Why Yesterday's Jobs Numbers Don't Signify 'Gaining Steam' or a 'Surge'
The headline New York Times (HT Clay Waters at NewsBusters) after yesterday's job report was: "U.S. Economy Gains Steam as 200,000 Jobs Are Added." At the Associated Press: "Nation adds 200,000 jobs in December hiring surge."
Telling millions of news consumers that it's so doesn't make it so.
For total nonfarm and the private sector, the following graphic shows the raw (i.e., not seasonally adjusted) and seasonally adjusted results for the final three months of the past 11 years:
Overall (red boxes at left), raw results in December 2004 and 2005 which were equivalent to what we saw yesterday led to seasonally adjusted results 68,000 and 42,000 below yesterday's seasonally adjusted result. Yesterday's raw result, if achieved in either of these years, would have led to a seasonally adjusted result of about 140,000 -- 60,000 less than reported.
In the private sector (blue boxes at right), the raw result in December 2005 of 94,000 jobs lost was only 14,000 jobs worse than the -80,000 reported for December 2011, yet yesterday's seasonally adjusted result was 74,000 jobs higher (212K vs. 138K). What's more, the nearly breakeven raw result in December 2006 (only 6,000 jobs lost) led to 37,000 fewer job additions after seasonal adjustment than yesterday (175K vs. 212K).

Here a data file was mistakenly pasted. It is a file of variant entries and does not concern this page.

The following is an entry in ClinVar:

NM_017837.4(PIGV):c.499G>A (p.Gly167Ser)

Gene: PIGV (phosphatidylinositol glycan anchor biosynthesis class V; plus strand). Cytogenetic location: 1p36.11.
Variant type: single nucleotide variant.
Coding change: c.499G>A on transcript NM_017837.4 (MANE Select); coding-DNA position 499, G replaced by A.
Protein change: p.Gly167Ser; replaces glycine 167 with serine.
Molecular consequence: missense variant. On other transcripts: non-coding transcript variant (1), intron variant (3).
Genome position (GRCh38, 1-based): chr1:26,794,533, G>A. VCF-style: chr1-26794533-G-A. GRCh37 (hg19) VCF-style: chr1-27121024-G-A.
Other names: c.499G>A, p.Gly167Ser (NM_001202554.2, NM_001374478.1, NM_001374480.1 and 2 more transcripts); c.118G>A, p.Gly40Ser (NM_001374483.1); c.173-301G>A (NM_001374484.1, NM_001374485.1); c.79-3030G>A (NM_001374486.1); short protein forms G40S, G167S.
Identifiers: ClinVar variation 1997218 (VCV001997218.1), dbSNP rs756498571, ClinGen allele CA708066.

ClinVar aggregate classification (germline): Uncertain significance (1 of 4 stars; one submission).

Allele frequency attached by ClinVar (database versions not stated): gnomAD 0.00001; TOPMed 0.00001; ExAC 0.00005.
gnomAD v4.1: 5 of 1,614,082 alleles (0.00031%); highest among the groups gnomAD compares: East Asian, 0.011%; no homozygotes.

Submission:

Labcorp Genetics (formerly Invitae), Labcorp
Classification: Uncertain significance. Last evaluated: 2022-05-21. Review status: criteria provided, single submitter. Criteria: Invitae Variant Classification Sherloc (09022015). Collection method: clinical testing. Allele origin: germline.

As I wrote yesterday at my home blog: "... the irregularities of the past 3-1/2 years render normal concepts of seasonality almost useless." That's pretty obvious, based on the analysis just conducted.
In her story, the Times's Shaila Dewan failed to even mention that the reported positive numbers were seasonally adjusted. At the AP, Paul Wiseman and Christopher Rugaber got to it in their 26th of 38 paragraphs, and then only cryptically: "Economists cautioned that some of the month's gains reflected temporary hiring for the holiday season. The government adjusts the figures to try to account for that seasonal factor, but doesn't always get it exactly right." No kidding.
The raw numbers show that the job market, in the context of the high unemployment rate and labor underutilization, is at best sluggishly improving. It is definitely not in a "surge," or "gaining steam."
Cross-posted at BizzyBlog.com.